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Perth firm’s percentage costs estimate a ‘disclosure failure’, judge says

A Perth law firm pulled into a dispute with a former client over fees was informed of an “insufficient” disclosure in its costs agreement.

user iconNaomi Neilson 04 October 2023 Big Law
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Three judges with the Western Australian Supreme Court dismissed an appeal brought by a former client of HHG Legal Group – trading under Australasian Solicitors – who had made a number of allegations of “inadequate costs disclosures” between May and October 2019.

Although the firm secured a win, Justice John Vaughan took issue with part of its disclosure to the former client. In the agreement, the firm set out that if the other party secured a costs order, HHG would be entitled to recover between 35 and 75 per cent from the client.

Referring to the “upper point” of the estimate, Justice Vaughan said it was “insufficient for compliance … with disclosure agreements”.


“Indeed, if a litigation lawyer lacks the necessary knowledge, skill and experience so as to be capable of providing an estimate of the range of the costs the client may be ordered to pay if the client is unsuccessful in the proposed litigation, the lawyer should be considering whether he or she should be accepting the client’s instructions,” Justice Vaughan said in his written reasons.

In finding this, Justice Vaughan disagreed with the primary judge’s ruling that the percentages were adequate.

However, while it was a “disclosure failure”, it made no “material difference” to the overall argument about the costs disclosure. Justice Vaughan agreed with Justice Sam Vandongen and Justice Debra Mullins that the former client’s appeal should be dismissed.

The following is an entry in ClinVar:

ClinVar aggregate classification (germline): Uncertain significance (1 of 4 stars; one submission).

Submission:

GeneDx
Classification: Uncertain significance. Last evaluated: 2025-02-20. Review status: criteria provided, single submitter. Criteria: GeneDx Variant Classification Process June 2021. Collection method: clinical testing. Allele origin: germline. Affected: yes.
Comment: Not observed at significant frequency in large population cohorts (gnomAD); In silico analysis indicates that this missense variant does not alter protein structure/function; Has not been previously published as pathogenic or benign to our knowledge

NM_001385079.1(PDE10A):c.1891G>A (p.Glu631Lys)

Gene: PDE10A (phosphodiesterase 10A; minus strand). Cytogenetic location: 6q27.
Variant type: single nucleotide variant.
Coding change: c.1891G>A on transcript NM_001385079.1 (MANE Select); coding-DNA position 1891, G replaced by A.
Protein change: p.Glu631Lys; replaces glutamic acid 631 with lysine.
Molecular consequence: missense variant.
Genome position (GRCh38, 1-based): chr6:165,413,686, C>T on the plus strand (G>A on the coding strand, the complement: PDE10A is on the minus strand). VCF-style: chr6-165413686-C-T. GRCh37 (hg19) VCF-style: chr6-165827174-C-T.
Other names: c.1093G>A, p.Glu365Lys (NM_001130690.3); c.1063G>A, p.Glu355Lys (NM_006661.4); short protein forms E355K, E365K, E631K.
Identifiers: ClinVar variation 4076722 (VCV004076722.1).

Justice Vaughan added that in a litigious matter, a client should expect to be informed of an estimate of the range of costs they may be expected to pay if unsuccessful “so that he or she may make an informed decision about proceeding with the litigation”.

“In the circumstances of the present case, the disclosure failure was of lesser weight because the appellant was adequately informed of the applicable general rule that each party to the proceeding is to bear the party’s own costs,” Justice Vaughan said.

The client was successful in one part of the appeal, having argued that HHG had not complied with its disclosure obligation when it informed her it would be seeking an amount of $50,000.

The court was told this was a “substantial change” from the original costs agreement, and while HHG had agreed to provide a “more specific costs estimate”, this had “never been provided”.

Justice Mullins found the primary judge erred in failing to find HHG had not “substantially complied” with its obligation, but the client’s limited success on this ground “does not warrant” the appeal.

Justice Vandongen disagreed with Justice Mullins’ findings on this ground.